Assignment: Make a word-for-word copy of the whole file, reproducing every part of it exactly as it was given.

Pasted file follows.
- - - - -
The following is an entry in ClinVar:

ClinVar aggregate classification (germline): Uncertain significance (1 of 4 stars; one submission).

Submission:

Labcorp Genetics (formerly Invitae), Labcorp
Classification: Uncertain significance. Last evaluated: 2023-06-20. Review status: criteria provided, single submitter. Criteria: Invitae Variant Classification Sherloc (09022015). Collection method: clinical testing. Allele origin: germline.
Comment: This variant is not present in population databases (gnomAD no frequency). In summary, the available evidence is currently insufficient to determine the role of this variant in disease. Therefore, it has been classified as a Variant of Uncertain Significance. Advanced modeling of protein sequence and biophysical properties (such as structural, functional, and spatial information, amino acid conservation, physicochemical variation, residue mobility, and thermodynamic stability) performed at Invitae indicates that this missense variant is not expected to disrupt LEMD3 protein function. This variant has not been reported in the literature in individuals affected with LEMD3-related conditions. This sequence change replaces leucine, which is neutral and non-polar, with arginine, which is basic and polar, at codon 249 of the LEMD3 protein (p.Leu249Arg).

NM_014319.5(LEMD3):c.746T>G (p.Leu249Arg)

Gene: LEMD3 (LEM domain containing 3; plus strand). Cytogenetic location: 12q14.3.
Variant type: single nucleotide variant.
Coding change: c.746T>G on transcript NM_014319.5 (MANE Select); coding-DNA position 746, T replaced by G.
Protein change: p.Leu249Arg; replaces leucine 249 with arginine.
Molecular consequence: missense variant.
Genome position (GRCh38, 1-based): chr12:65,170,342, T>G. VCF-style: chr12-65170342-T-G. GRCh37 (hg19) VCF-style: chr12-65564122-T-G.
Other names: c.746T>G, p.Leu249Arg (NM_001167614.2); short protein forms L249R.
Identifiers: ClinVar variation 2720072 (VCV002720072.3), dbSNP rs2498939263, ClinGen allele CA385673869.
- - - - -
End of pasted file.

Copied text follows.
The following is an entry in ClinVar:

ClinVar aggregate classification (germline): Uncertain significance (1 of 4 stars; one submission).

Submission:

Labcorp Genetics (formerly Invitae), Labcorp
Classification: Uncertain significance. Last evaluated: 2023-06-20. Review status: criteria provided, single submitter. Criteria: Invitae Variant Classification Sherloc (09022015). Collection method: clinical testing. Allele origin: germline.
Comment: This variant is not present in population databases (gnomAD no frequency). In summary, the available evidence is currently insufficient to determine the role of this variant in disease. Therefore, it has been classified as a Variant of Uncertain Significance. Advanced modeling of protein sequence and biophysical properties (such as structural, functional, and spatial information, amino acid conservation, physicochemical variation, residue mobility, and thermodynamic stability) performed at Invitae indicates that this missense variant is not expected to disrupt LEMD3 protein function. This variant has not been reported in the literature in individuals affected with LEMD3-related conditions. This sequence change replaces leucine, which is neutral and non-polar, with arginine, which is basic and polar, at codon 249 of the LEMD3 protein (p.Leu249Arg).

NM_014319.5(LEMD3):c.746T>G (p.Leu249Arg)

Gene: LEMD3 (LEM domain containing 3; plus strand). Cytogenetic location: 12q14.3.
Variant type: single nucleotide variant.
Coding change: c.746T>G on transcript NM_014319.5 (MANE Select); coding-DNA position 746, T replaced by G.
Protein change: p.Leu249Arg; replaces leucine 249 with arginine.
Molecular consequence: missense variant.
Genome position (GRCh38, 1-based): chr12:65,170,342, T>G. VCF-style: chr12-65170342-T-G. GRCh37 (hg19) VCF-style: chr12-65564122-T-G.
Other names: c.746T>G, p.Leu249Arg (NM_001167614.2); short protein forms L249R.
Identifiers: ClinVar variation 2720072 (VCV002720072.3), dbSNP rs2498939263, ClinGen allele CA385673869.